I promised you I would take you more in depth on parts of President Trump’s Executive Order on healthcare. Today we look at Association Health Plans.

Did you ever wake up in the morning with a whiz-bang idea to change the world?

You know that feeling — you bounce out of bed, your brain is humming. As you make your coffee, you can visualize your debts disappearing and your bank account brimming with new-found wealth.

Ah… that’s what I’m talking about!

I’m sure the first guy who thought the following really thought he had something: “Hey, very large companies get their health insurance cheaper than smaller companies. What if we could get a whole bunch of small companies together and make them look like a bigger company and get a better deal on our health insurance?!” And thus, the Association Health Plan concept was born.

My Great-Grandfather’s Co-op
The idea is really old and really simple. In fact, my grandmother often told the story of how her father, Immanuel Hidalgo, Sr., a sugar cane farmer in Ascension Parish, got angry about “city slicker” merchants in New Orleans and Baton Rouge overcharging the farmers in Ascension Parish for what they needed — supplies for their farms, seeds, plows, everything!

In fact, Old Immanuel got so mad that he borrowed an old English idea and decided he would build a co-op store. First, he invited his next-door neighbors, the Bertauts, over for dinner in 1890 to discuss the idea (yes, a young Bertaut married a young Hidalgo in 1928, and here I am!). Before they were done, they had reached out to more than 50 local landowners and they all agreed to put up some money and start their own store, which let them get bulk-buying rates.

Buying in volume from the merchants in New Orleans and Baton Rouge was the only thing that got them through the Great Depression. Those farms are gone now (the Sunshine Bridge cuts their land in half), but the idea was sound then and feels sound now. Get a bunch of smaller customers to act as a single unit, buy in volume and get better prices.

This works in many places and at many times. But when this concept has been done to purchase health insurance over the years, some barriers have disabled the effort. The Executive Order that the president recently issued will have to point the way to overcoming these barriers.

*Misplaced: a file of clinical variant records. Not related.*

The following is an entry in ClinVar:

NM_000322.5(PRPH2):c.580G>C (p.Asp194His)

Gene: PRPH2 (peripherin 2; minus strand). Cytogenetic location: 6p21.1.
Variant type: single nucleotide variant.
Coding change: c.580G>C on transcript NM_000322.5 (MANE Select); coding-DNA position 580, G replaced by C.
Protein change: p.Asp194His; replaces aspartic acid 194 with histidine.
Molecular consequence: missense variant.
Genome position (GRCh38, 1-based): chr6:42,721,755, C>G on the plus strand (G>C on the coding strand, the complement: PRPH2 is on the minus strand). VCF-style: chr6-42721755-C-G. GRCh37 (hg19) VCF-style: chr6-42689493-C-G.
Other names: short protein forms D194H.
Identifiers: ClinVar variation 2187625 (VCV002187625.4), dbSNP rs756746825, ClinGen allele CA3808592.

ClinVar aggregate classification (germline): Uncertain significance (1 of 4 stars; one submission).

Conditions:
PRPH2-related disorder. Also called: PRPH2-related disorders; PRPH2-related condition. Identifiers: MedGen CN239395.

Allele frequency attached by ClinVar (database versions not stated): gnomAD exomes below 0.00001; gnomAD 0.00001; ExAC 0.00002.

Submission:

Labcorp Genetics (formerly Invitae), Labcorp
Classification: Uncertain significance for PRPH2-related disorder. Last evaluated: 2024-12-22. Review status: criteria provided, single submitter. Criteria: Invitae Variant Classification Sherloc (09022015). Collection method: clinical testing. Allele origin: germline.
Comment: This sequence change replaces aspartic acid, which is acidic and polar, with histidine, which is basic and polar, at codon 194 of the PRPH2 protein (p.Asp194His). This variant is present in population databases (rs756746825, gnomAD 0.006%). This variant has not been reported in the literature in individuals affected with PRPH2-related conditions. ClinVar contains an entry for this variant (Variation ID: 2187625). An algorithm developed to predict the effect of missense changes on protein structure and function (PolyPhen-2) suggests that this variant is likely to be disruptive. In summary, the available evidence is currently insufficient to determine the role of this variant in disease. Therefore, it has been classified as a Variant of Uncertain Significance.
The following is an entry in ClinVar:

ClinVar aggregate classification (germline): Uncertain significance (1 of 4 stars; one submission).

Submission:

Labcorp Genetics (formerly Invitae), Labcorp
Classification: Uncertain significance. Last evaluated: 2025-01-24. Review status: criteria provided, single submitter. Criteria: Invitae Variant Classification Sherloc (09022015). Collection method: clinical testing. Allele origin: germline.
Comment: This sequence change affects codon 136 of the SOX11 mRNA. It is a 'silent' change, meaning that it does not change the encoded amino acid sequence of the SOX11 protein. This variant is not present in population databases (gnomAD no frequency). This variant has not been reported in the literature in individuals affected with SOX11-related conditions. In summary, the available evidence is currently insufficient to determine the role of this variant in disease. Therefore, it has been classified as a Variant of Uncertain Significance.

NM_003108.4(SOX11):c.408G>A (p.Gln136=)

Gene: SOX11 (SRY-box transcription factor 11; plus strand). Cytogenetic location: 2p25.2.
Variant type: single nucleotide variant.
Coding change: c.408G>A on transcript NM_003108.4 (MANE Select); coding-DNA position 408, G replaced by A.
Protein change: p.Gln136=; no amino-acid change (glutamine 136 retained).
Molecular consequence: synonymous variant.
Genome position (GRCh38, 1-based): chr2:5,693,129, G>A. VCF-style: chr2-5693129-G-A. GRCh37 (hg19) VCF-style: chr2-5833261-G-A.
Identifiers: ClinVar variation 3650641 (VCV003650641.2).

“Mike, what’s the problem? Seems like a solid plan to me!”

I agree; it feels solid to me too. But, as is usually the case, healthcare and health insurance do not follow the same rules as other, more sensible businesses. Associations have to overcome the “controlled group” rules and the “cherry picker” effect. Let me explain.

Controlled Groups
Imagine we have a group of 50 companies, each with an average of 20 employees. If we all get together and buy health insurance as a group, we should be able to get the same deal as a 1,000-person company, right? To do that, the Internal Revenue Service (IRS) has to treat these 50 companies as if they had a common owner, just for the purpose of health insurance. This is what the IRS calls a “controlled group.”

Would this work? Maybe, before the ACA. But now, under ACA underwriting rules, none of these 50 companies could buy health insurance that is priced based on the health of their members. We are not allowed to set different, better prices for healthier companies with fewer than 50 employees. It’s illegal.  So if an Association wants to offer something different, they will have to get the federal government to give them a pass on the rules that apply to every other company buying insurance.  Will they do that?  Time will tell.